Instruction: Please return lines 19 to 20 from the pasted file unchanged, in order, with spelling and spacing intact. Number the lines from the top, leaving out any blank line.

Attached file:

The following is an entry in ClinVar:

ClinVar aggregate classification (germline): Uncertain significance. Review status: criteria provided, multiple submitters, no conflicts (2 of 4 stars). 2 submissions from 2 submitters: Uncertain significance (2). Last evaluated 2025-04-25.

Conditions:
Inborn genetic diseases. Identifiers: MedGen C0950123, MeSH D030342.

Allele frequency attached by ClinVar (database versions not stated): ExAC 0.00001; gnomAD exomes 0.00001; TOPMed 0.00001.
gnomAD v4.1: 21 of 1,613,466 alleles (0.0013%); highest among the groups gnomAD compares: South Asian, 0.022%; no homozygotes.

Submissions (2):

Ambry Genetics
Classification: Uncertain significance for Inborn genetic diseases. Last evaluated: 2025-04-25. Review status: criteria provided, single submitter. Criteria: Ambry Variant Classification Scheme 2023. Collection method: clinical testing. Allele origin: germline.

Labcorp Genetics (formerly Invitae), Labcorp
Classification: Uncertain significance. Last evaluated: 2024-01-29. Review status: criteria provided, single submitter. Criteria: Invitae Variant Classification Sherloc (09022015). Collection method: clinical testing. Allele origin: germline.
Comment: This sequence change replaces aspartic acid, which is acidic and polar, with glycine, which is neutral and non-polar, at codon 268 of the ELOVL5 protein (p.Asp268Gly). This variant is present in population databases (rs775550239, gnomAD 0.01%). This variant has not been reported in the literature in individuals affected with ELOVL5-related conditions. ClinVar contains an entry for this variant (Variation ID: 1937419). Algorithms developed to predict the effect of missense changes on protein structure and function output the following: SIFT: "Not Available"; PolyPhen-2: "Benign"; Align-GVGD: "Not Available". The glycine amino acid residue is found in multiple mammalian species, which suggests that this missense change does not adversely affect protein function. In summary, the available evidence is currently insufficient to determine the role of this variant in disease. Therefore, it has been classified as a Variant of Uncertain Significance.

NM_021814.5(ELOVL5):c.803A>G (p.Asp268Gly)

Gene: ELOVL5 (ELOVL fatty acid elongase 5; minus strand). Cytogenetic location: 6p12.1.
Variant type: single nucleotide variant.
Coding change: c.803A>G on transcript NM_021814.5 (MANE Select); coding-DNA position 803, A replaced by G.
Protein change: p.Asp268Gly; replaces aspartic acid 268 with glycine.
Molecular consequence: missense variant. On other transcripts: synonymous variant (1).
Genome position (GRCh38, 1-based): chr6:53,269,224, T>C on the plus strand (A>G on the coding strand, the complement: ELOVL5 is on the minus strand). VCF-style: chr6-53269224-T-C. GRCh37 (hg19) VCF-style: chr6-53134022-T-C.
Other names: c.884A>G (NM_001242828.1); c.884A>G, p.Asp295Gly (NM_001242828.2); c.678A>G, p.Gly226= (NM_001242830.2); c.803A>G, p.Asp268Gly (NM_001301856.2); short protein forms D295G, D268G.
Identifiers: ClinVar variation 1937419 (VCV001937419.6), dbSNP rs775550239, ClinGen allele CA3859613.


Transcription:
Genome position (GRCh38, 1-based): chr6:53,269,224, T>C on the plus strand (A>G on the coding strand, the complement: ELOVL5 is on the minus strand). VCF-style: chr6-53269224-T-C. GRCh37 (hg19) VCF-style: chr6-53134022-T-C.
Other names: c.884A>G (NM_001242828.1); c.884A>G, p.Asp295Gly (NM_001242828.2); c.678A>G, p.Gly226= (NM_001242830.2); c.803A>G, p.Asp268Gly (NM_001301856.2); short protein forms D295G, D268G.